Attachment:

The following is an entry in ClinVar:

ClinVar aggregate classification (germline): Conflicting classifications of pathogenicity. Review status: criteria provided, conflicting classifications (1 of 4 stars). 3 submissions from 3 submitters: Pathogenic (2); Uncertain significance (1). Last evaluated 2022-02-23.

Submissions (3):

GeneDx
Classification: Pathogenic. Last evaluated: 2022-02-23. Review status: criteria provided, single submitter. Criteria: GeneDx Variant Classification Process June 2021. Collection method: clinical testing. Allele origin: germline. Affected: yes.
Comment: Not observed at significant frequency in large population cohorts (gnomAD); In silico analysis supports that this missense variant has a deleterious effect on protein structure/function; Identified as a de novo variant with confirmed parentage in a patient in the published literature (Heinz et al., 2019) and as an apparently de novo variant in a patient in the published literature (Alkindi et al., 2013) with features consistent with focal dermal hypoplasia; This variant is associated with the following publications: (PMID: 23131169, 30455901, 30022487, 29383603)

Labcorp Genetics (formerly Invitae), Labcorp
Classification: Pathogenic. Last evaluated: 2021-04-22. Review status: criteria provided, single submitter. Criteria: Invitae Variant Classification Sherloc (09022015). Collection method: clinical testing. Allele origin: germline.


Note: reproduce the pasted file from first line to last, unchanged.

The following is an entry in ClinVar:

ClinVar aggregate classification (germline): Conflicting classifications of pathogenicity. Review status: criteria provided, conflicting classifications (1 of 4 stars). 3 submissions from 3 submitters: Pathogenic (2); Uncertain significance (1). Last evaluated 2022-02-23.

Submissions (3):

GeneDx
Classification: Pathogenic. Last evaluated: 2022-02-23. Review status: criteria provided, single submitter. Criteria: GeneDx Variant Classification Process June 2021. Collection method: clinical testing. Allele origin: germline. Affected: yes.
Comment: Not observed at significant frequency in large population cohorts (gnomAD); In silico analysis supports that this missense variant has a deleterious effect on protein structure/function; Identified as a de novo variant with confirmed parentage in a patient in the published literature (Heinz et al., 2019) and as an apparently de novo variant in a patient in the published literature (Alkindi et al., 2013) with features consistent with focal dermal hypoplasia; This variant is associated with the following publications: (PMID: 23131169, 30455901, 30022487, 29383603)

Labcorp Genetics (formerly Invitae), Labcorp
Classification: Pathogenic. Last evaluated: 2021-04-22. Review status: criteria provided, single submitter. Criteria: Invitae Variant Classification Sherloc (09022015). Collection method: clinical testing. Allele origin: germline.